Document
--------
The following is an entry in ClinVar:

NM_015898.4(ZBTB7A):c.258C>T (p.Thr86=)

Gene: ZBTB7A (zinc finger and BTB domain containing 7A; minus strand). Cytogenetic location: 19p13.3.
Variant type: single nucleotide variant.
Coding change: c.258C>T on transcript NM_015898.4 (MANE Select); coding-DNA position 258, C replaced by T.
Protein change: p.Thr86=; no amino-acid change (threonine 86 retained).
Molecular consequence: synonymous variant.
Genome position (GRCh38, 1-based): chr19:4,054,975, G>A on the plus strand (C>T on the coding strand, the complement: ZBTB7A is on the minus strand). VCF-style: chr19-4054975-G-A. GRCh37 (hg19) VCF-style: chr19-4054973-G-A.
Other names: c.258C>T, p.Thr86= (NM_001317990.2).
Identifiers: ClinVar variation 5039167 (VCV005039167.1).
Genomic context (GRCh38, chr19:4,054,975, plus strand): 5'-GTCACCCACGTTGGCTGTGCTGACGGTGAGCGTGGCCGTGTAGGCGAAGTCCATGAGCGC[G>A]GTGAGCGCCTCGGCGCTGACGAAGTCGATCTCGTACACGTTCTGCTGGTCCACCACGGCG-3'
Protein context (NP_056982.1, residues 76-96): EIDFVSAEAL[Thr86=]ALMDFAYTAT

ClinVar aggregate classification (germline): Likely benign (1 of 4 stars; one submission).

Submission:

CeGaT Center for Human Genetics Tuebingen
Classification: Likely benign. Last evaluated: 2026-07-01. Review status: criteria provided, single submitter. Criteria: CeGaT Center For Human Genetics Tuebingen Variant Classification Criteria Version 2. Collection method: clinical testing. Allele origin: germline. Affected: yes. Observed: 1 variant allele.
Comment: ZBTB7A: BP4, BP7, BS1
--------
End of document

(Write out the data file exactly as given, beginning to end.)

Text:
The following is an entry in ClinVar:

NM_015898.4(ZBTB7A):c.258C>T (p.Thr86=)

Gene: ZBTB7A (zinc finger and BTB domain containing 7A; minus strand). Cytogenetic location: 19p13.3.
Variant type: single nucleotide variant.
Coding change: c.258C>T on transcript NM_015898.4 (MANE Select); coding-DNA position 258, C replaced by T.
Protein change: p.Thr86=; no amino-acid change (threonine 86 retained).
Molecular consequence: synonymous variant.
Genome position (GRCh38, 1-based): chr19:4,054,975, G>A on the plus strand (C>T on the coding strand, the complement: ZBTB7A is on the minus strand). VCF-style: chr19-4054975-G-A. GRCh37 (hg19) VCF-style: chr19-4054973-G-A.
Other names: c.258C>T, p.Thr86= (NM_001317990.2).
Identifiers: ClinVar variation 5039167 (VCV005039167.1).
Genomic context (GRCh38, chr19:4,054,975, plus strand): 5'-GTCACCCACGTTGGCTGTGCTGACGGTGAGCGTGGCCGTGTAGGCGAAGTCCATGAGCGC[G>A]GTGAGCGCCTCGGCGCTGACGAAGTCGATCTCGTACACGTTCTGCTGGTCCACCACGGCG-3'
Protein context (NP_056982.1, residues 76-96): EIDFVSAEAL[Thr86=]ALMDFAYTAT

ClinVar aggregate classification (germline): Likely benign (1 of 4 stars; one submission).

Submission:

CeGaT Center for Human Genetics Tuebingen
Classification: Likely benign. Last evaluated: 2026-07-01. Review status: criteria provided, single submitter. Criteria: CeGaT Center For Human Genetics Tuebingen Variant Classification Criteria Version 2. Collection method: clinical testing. Allele origin: germline. Affected: yes. Observed: 1 variant allele.
Comment: ZBTB7A: BP4, BP7, BS1